Welcome to my most recent, and most provocative, blog entry to date! I am going to explore the topic of education and how it may be valued.
Becoming a Student and Teacher
I hope you are inspired to think about how precious it is to be able to “learn” in an institution like Loughborough University and begin to see that anyone and everyone can learn. While many of us have been lucky enough to be students our whole life, each one of us also has the potential to be a teacher of others… and I am not talking about just in a classroom!
The Power of Education
Education is usually the first institution to come under attack when oppressive and tyrannical regimes come to power within a region. This is for good reason, as no matter the form that education may take, its purpose is to enable the individual to ask questions and spark their curiosity to try to find the answer(s) and/or solution(s) without resorting to being told what to think/do by those in power. In a “Big Brother” regime that controls its citizens lives under the pretext of protecting them, those who question why things are the way they are and offer solutions for how to improve the system are dangerous to those who want to maintain the status quo that made them powerful. This is the root of sayings like “the pen is mightier than the sword”.
Choosing Your Pen Wisely
In light of the fact that not so long ago the majority of the world was illiterate, this modern day and age of instantaneous access to information via the internet and the widespread knowledge of the written word are magical. However, with the opportunity for anyone and everyone to become informed via the relatively free flood of information, the question of whether some types of knowledge or education are more valuable than others becomes critical to evaluating different learning opportunities.
For those of you not familiar with the book, 1984 is a classic dystopian novel written in 1949 about a future where the totalitarian ruling system is characterized as a “Big Brother” to the citizens. The author, George Orwell, was an English novelist who was an avid supporter of “democratic socialism”. (As a side note, he is also attributed with coining the term “Thought Police”.) A particularly apt quote of his from this novel captures the challenge and opportunity for the metamorphosis of modern learning systems: “But if thought corrupts language, language can also corrupt thought.” The challenge for choosing the best education for any given individual is the same as the opportunity in that the more people are able to share their thoughts with larger audiences via digital media and within a free society, the greater the potential that their words will sway others to help or harm according to the intent of the originating thought. As G.K Chesterton (also an English writer) said: “Without education, we are in a horrible and deadly danger of taking educated people seriously.”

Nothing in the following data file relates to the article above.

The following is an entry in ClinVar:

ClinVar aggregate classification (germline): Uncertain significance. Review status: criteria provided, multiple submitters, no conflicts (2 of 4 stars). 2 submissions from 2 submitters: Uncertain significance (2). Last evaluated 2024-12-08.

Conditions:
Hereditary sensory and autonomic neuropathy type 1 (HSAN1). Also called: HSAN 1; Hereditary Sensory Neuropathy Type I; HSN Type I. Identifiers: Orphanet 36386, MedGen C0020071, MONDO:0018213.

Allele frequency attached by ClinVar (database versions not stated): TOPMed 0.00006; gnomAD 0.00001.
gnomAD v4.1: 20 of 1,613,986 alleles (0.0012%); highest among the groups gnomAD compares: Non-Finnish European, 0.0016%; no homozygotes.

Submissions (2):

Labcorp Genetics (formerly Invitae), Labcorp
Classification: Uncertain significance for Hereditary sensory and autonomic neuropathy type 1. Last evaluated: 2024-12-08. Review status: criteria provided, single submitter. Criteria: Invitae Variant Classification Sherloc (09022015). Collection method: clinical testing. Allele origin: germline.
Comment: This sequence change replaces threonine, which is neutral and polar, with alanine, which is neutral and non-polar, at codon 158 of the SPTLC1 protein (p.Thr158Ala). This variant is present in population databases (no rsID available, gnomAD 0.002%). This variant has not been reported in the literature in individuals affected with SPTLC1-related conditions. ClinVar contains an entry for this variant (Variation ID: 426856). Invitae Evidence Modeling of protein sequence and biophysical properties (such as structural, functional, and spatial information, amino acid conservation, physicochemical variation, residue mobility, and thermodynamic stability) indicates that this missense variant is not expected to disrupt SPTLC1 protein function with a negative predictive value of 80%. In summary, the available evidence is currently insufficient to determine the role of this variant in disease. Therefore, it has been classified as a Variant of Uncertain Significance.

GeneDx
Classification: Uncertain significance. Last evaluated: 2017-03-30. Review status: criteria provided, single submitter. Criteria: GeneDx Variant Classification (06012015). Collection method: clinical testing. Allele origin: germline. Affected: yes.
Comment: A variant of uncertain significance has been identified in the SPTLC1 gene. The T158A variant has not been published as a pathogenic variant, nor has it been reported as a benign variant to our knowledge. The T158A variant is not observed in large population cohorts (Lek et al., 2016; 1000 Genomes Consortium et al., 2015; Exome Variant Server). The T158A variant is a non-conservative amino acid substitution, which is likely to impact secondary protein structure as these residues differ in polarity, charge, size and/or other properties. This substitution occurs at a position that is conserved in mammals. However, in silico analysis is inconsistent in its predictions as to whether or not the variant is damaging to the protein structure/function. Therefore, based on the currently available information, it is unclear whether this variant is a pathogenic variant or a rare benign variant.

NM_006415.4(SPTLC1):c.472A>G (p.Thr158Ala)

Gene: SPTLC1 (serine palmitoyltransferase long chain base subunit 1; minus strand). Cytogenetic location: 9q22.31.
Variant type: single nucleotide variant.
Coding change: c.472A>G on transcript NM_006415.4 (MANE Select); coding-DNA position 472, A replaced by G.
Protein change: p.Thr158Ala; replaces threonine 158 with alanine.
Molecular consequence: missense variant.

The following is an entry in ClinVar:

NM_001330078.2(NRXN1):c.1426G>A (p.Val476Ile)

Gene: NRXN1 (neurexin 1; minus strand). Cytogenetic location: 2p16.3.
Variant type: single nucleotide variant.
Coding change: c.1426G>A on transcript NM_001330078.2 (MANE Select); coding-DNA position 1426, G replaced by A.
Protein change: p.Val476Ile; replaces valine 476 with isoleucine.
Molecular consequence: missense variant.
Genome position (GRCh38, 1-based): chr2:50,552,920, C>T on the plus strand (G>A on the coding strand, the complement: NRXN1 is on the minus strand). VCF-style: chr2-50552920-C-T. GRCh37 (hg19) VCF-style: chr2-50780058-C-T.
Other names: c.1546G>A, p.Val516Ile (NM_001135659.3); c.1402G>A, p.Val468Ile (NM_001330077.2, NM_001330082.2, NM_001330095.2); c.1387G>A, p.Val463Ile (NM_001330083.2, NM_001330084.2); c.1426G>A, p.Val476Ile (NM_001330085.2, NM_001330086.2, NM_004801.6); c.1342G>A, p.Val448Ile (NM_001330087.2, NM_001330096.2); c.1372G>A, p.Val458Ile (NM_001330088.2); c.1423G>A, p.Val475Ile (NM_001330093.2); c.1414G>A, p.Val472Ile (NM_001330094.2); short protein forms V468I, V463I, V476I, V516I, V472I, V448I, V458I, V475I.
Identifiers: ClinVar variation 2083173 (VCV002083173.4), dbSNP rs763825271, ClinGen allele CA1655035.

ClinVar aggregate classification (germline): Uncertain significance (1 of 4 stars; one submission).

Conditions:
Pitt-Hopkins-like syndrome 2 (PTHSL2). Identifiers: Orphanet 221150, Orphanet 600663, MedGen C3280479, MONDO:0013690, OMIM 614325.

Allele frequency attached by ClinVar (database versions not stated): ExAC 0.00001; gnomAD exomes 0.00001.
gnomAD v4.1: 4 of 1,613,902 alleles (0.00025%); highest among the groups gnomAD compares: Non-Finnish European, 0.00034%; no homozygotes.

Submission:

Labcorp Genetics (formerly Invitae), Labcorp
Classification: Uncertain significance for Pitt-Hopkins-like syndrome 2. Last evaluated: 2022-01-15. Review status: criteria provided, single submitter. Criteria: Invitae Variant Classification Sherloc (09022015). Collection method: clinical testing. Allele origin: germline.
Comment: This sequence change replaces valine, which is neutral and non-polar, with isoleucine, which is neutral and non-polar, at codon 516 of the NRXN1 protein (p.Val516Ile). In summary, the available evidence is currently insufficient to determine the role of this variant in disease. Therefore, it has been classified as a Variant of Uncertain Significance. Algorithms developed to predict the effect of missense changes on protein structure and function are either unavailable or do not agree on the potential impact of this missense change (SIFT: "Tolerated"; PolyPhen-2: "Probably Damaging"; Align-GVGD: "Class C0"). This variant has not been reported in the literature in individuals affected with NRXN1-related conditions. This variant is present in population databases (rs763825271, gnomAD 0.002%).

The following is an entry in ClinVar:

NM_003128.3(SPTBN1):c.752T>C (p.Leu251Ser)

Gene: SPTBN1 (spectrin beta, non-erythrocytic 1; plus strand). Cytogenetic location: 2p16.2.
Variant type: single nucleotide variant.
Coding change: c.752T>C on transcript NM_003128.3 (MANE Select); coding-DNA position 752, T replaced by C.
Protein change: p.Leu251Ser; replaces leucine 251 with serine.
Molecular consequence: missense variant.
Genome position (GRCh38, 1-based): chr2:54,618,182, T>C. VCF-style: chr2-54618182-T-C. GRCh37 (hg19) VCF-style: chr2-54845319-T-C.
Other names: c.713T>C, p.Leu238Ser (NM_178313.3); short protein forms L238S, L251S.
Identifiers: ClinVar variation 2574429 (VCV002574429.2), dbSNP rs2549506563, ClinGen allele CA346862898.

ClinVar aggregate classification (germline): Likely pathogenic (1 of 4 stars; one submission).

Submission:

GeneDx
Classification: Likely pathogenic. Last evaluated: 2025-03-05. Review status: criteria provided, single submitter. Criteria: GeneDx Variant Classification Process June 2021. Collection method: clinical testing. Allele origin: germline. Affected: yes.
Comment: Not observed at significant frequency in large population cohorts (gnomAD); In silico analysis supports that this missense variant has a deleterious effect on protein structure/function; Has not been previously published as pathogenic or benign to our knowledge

The Value of Self-Education
While discussing what constitutes “value” is beyond the scope of this current blog, it is my belief that the most valuable type of learning does not take place in a classroom or even at home. While higher education and applied learning are very important for further developing and refining one’s critical and analytical thinking skills – in addition to building societal awareness and the ability to socialize with diverse others – and many people pick up valuable insights from their family and friends, the most important education is of the self about the self. Until one is educated about oneself – including likes, dislikes, strengths and weaknesses – any attempt to learn from or teach others is constrained. The chances of an individual achieving her/his full potential, whether as an electrician or as a politician, is inhibited by the fact that s/he may not be pursuing an external education that is aligned with who s/he is inside.
The Best Protection
In a world increasingly focused on external and material satisfaction, I argue that the satisfaction of knowing who you are and what you need to learn to get where and what you want/need is a basic foundation for achieving success and happiness. Once you figure yourself out, in essence becoming the sole expert on you, it becomes easier to hone your specialized set of skills and share your expertise with others. This knowledge, often hard-earned, also protects you from being misled and misinformed by a myriad of world-views that may be divorced from facts and truth.